Pie a la mode (1893); Ricci (Rickey), Morning Glory (1893)
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Sat Mar 31 05:35:57 UTC 2007
13 May 1893, Chicago Daily Inter Ocean, pg. 1:
Electric Restaurant (C.) World's Fair Grounds, Jackson Park.
Dinner Served from 11 a.m. to 4 p.m.
May 11, 1893
Apple pie a la mode...20
This excellent article (_www.genealogybank.com_
(http://www.genealogybank.com) ) should be read in full. "Ricci" is interesting, but the Joe Rickey
etymology is too solidly attested.
8 December 1893, Philadelphia Inquirer, pg. 3:
_WHAT WILL IT BE?_
_The Very Newest Things in the Line_
_of Cocktails and Fancy Mixtures._
The Riccis is having a great run just now. Some people spell the word with a
k and two e's, and say that the drink came from India. The generally accepted
story of the origin of the Ricci, however, ascribes its discovery to one Joe
Ricci, a famous mixer of drinks in New Orleans 50 years ago. It belongs to
that class of drinks known as "bracers," and is said to be particularly
acceptable to the palate, stomach and head after a too liberal indulgence in
straight whisky. The Ricci is served in a long glass, and is made of lime juice,
whisky and seltzer. It is cooled by cracked ice, and tastes something like a
whisky sour. There is also another Ricci, in which gin takes the place of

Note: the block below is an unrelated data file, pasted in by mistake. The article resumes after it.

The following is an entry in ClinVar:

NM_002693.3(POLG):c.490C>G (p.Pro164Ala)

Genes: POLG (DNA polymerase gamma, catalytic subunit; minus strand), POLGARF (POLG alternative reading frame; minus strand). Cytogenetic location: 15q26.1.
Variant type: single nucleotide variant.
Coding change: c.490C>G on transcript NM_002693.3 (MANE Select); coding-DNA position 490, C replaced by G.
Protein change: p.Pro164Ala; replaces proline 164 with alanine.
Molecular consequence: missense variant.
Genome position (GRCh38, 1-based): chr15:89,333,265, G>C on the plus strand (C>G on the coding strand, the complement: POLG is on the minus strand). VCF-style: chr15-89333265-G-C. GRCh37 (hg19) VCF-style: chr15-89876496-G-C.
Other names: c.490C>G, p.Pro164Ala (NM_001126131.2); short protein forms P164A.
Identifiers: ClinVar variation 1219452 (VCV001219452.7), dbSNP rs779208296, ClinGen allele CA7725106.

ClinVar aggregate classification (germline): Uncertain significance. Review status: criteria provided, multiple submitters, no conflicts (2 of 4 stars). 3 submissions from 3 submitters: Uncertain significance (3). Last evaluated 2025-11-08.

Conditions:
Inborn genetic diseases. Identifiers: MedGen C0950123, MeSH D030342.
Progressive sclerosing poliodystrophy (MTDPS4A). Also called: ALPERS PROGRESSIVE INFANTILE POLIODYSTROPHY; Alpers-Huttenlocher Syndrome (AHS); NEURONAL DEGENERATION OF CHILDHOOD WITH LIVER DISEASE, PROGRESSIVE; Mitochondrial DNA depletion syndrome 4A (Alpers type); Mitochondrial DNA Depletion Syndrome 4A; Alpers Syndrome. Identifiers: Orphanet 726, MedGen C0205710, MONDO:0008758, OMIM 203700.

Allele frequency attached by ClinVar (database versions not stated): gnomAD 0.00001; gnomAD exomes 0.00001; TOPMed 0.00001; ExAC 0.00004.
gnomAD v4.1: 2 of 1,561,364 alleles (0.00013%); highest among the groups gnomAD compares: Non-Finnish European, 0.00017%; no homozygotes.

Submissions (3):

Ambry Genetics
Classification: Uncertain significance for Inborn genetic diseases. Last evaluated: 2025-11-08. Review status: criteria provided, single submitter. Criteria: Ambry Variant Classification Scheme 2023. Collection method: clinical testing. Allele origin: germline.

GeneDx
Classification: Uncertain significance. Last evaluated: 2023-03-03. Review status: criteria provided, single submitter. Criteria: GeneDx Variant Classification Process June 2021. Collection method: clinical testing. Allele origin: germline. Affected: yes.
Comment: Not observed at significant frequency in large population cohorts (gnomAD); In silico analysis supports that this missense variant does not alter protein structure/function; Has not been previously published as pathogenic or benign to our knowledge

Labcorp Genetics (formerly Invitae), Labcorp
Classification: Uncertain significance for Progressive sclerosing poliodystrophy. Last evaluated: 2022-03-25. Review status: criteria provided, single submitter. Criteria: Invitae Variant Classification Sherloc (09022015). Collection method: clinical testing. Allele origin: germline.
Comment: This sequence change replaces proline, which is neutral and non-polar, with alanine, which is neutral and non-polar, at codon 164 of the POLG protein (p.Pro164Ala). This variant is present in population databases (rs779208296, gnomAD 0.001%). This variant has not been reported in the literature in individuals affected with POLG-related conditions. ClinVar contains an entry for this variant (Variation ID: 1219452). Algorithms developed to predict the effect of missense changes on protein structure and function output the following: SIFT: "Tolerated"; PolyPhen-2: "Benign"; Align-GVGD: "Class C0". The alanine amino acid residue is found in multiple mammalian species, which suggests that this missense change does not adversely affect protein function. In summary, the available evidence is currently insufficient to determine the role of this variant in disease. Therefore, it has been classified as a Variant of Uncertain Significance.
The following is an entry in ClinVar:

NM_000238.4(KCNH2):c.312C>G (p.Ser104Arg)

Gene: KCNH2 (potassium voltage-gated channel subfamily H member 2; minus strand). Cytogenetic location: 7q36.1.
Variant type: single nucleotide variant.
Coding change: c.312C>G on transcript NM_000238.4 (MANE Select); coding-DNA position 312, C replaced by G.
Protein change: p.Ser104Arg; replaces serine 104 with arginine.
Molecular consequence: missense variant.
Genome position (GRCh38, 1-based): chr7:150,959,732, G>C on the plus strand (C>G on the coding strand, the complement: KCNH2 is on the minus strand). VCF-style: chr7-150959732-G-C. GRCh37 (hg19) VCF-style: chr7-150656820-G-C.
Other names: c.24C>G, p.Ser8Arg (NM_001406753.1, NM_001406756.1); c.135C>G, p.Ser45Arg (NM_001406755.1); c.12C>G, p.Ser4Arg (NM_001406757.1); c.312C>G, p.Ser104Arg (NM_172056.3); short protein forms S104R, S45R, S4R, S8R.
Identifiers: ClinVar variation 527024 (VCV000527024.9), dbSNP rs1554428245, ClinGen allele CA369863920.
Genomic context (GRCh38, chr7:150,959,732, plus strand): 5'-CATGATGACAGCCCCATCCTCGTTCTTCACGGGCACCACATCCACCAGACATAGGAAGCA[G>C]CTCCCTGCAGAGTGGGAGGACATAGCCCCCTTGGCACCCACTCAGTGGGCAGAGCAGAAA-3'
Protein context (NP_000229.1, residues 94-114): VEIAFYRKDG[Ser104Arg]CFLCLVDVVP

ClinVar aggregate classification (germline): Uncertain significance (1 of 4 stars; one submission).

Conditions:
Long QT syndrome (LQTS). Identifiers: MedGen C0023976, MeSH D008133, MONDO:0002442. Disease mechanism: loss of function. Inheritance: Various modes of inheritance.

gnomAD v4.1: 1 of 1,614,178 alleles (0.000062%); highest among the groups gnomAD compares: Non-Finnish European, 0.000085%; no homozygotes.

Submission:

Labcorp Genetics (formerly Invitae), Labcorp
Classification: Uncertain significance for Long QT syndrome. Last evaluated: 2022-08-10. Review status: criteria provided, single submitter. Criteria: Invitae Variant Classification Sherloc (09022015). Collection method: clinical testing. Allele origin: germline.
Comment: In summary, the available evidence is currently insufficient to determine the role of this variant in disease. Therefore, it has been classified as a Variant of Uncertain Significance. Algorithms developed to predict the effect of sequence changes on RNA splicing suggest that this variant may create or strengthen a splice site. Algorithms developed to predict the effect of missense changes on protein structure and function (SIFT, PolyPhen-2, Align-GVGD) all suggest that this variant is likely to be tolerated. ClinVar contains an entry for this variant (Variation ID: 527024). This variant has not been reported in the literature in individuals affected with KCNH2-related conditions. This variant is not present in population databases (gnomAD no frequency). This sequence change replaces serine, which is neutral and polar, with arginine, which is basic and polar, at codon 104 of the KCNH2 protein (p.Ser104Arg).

What is said to be a most excellent drink to take in the morning after a
particularly hard night is called a Morning Glory Fizz. In a mixing glass,
filled with cracked ice, is dropped the white of one egg. Follow this with a
spoonful of sugar and the juice of half a lemon. Then pour in a pony of absinthe
and a pony of Scotch whisky. Stir the mixture until it is almost a frappe, and
strain into a glass and fill it with seltzer. This is really a very fine
drink, but don't take two.
The famous Manhattan Club cocktail is just beginning to be introduced at
swell uptown cafes. Its composition was kept a club secret for a long time, but
it has finally leaked out. It is said that the cocktail is made of equal parts
of Italian vermouth and orange bitters, frappe and shaken. It has a white
color and is very mild and palatable. This is the cocktail which the Indian
Prince became so much attached to during his short visit to the Manhattan Club.
As a great compliment the club directors held a meeting and voted to disclose
the secret of the cocktail's composition to the Rajah's head cook and drink
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